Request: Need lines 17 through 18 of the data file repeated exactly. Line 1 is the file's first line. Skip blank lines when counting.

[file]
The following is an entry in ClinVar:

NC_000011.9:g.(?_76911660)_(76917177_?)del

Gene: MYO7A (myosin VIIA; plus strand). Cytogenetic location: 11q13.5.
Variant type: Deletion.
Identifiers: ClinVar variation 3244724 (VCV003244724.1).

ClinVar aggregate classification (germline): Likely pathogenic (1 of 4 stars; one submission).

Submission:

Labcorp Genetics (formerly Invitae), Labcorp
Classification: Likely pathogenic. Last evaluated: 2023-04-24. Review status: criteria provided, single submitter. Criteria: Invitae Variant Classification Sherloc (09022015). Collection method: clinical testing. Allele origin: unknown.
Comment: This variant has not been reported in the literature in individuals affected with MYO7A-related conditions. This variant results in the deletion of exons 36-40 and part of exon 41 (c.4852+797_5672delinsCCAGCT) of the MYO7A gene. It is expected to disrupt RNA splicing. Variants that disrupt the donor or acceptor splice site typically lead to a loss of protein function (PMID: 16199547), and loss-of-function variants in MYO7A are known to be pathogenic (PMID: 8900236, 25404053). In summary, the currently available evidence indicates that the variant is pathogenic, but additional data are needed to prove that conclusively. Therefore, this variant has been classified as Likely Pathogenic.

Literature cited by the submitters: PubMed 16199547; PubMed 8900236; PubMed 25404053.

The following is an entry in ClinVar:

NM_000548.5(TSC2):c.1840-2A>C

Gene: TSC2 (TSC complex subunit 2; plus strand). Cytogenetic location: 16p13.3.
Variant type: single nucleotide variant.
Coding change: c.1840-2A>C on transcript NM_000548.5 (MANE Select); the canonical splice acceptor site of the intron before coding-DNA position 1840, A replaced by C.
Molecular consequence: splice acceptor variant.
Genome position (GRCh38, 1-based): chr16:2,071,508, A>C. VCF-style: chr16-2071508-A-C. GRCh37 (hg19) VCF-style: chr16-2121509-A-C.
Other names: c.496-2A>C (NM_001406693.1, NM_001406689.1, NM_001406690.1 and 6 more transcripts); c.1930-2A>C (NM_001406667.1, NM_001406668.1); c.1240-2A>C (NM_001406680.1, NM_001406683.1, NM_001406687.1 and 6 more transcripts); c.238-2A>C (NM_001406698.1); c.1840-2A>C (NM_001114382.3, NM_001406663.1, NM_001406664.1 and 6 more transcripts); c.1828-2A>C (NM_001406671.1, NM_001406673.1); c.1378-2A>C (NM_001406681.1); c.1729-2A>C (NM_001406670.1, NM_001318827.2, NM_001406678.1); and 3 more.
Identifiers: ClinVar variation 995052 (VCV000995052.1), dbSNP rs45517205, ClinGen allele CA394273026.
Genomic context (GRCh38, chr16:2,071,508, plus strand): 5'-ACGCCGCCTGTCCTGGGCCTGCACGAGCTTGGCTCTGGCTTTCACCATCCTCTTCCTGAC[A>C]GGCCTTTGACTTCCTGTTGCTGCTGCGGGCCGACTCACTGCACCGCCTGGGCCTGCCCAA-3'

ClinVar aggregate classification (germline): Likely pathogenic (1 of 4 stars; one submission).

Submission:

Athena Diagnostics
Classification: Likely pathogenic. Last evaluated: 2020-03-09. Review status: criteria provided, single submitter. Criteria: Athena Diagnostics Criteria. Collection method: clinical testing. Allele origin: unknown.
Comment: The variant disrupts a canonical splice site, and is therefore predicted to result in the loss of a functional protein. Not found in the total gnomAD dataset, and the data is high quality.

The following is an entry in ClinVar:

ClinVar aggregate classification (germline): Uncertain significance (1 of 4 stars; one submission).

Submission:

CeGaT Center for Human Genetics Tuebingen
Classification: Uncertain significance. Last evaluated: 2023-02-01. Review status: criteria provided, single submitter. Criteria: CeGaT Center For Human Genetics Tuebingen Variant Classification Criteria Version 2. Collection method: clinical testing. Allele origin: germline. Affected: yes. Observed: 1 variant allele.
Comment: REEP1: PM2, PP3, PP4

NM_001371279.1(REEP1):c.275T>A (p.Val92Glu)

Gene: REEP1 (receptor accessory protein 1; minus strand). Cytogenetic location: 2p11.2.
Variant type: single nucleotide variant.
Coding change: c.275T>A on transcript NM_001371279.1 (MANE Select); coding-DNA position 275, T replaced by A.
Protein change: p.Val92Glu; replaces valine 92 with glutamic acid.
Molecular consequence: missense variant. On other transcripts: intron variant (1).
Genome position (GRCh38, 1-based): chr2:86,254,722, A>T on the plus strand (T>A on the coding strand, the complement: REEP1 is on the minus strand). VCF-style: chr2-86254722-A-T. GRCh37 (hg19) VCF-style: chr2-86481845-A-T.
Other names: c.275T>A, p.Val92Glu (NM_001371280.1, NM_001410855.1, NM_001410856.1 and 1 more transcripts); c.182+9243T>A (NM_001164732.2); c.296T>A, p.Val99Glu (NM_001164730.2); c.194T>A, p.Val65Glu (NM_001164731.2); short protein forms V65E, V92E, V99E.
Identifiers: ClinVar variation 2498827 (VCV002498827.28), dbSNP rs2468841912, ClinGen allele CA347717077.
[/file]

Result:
Molecular consequence: splice acceptor variant.
Genome position (GRCh38, 1-based): chr16:2,071,508, A>C. VCF-style: chr16-2071508-A-C. GRCh37 (hg19) VCF-style: chr16-2121509-A-C.